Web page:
Perioperative complications influence recurrence and survival after resection of hepatic colorectal metastases.
BACKGROUND: Perioperative outcomes, such as blood loss, transfusions, and morbidity, have been linked to cancer-specific survival, but this is largely unsupported by prospective data. METHODS: Patients from a previous, randomized trial that evaluated acute normovolemic hemodilution during major hepatectomy (≥3 segments) were reevaluated and those with metastatic colorectal cancer (n = 90) were selected for analysis. Survival data were obtained from the medical record. Disease extent was measured using a clinical-risk score (CRS). Log-rank test and Cox proportional hazard model were used to evaluate recurrence-free survival (RFS) and overall survival (OS). RESULTS: Median follow-up was 71 months. The CRS was ≥3 in 45 % of patients; 59 % had extrahepatic procedures. Morbidity and mortality were 33 and 2 %, respectively. Postoperative chemotherapy was given to 87 % of patients (78/90) starting at a median of 6 weeks. RFS and OS were 29 and 60 months, respectively. Postoperative morbidity significantly reduced RFS (23 vs. 69 months; P < 0.001) and OS (28 vs. 74 months; P < 0.001) on uni- and multi-variate analysis; positive resection margins and high CRS also were significant factors. Delayed initiation of postoperative chemotherapy (≥8 weeks) was common in patients with complications (37 vs. 12 %; P = 0.01). CONCLUSIONS: In this selected cohort of patients from a previous RCT, perioperative morbidity was strongly (and independently) associated with cancer-specific outcome. It also was associated with delayed initiation of postoperative chemotherapy, the impact of which on survival is unclear.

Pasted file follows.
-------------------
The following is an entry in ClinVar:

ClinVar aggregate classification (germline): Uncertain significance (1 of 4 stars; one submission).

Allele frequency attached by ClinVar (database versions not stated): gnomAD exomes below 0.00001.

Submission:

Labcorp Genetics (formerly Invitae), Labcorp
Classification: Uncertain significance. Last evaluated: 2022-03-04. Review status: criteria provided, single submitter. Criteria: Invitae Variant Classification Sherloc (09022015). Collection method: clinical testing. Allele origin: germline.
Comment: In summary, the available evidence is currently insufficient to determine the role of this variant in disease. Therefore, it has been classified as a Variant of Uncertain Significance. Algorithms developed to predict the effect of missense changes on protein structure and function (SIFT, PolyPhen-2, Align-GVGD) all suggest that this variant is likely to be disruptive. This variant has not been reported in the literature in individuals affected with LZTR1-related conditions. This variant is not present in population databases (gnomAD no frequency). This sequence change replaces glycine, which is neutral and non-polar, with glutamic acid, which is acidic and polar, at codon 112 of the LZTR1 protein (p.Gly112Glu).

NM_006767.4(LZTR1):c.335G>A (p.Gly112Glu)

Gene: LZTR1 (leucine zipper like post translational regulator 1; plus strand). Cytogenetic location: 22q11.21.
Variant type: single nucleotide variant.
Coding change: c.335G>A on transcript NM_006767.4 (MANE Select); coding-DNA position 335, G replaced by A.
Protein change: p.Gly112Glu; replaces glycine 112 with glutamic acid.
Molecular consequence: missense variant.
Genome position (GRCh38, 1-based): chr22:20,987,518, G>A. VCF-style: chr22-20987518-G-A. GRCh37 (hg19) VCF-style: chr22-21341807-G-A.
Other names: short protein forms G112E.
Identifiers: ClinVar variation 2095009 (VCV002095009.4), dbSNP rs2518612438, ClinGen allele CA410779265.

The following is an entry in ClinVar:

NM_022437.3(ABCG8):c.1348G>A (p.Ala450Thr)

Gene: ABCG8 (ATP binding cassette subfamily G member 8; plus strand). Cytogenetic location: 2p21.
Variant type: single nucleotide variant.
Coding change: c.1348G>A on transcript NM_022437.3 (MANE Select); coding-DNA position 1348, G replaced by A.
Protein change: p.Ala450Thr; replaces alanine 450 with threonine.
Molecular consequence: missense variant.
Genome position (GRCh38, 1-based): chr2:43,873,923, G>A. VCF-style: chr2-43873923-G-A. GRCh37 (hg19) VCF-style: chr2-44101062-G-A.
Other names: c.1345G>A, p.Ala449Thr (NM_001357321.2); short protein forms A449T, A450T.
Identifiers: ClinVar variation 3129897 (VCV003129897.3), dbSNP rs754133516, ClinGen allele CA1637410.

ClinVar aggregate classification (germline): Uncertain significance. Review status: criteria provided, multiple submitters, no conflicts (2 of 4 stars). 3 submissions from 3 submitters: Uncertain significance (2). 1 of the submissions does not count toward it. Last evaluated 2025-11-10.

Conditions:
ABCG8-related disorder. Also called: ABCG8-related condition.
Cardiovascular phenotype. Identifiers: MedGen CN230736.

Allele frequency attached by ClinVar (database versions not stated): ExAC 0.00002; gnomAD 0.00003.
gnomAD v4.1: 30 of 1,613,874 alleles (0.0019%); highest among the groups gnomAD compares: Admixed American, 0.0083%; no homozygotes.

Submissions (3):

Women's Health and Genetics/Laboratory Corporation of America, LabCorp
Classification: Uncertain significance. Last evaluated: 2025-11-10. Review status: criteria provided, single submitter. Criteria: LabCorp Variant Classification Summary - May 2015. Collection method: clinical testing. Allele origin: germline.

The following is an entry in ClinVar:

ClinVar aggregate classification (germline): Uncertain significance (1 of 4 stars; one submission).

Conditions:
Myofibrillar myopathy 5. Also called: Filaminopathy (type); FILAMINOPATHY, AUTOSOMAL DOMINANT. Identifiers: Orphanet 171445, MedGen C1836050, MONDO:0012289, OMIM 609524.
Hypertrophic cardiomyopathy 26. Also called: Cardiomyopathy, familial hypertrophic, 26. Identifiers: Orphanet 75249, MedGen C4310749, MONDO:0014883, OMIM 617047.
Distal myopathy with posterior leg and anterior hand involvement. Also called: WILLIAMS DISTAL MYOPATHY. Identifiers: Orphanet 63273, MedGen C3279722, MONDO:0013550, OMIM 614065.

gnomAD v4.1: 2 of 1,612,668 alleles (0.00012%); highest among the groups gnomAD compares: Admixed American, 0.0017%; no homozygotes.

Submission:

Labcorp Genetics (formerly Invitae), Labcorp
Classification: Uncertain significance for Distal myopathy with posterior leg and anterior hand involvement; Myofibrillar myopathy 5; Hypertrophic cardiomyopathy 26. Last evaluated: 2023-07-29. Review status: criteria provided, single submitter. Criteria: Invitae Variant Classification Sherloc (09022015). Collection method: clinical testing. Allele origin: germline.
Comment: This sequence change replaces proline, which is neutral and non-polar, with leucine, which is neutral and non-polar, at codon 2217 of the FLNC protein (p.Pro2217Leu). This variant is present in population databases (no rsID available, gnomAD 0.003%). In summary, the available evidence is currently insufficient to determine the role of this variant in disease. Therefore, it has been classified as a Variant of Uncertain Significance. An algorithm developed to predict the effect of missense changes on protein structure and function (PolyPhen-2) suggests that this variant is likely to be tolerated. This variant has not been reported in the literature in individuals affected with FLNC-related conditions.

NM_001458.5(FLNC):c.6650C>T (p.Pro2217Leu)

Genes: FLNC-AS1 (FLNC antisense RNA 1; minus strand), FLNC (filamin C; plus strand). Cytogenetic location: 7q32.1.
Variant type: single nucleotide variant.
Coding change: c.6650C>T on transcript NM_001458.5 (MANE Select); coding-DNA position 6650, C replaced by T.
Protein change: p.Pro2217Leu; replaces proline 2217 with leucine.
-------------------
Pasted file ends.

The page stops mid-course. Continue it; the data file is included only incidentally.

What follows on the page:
Correa-Gallego, C; Gonen, M; Fischer, M; Grant, F; Kemeny, NE; Arslan-Carlon, V; Kingham, TP; Dematteo, RP; Fong, Y; Allen, PJ; D'Angelica, MI; Jarnagin, WR
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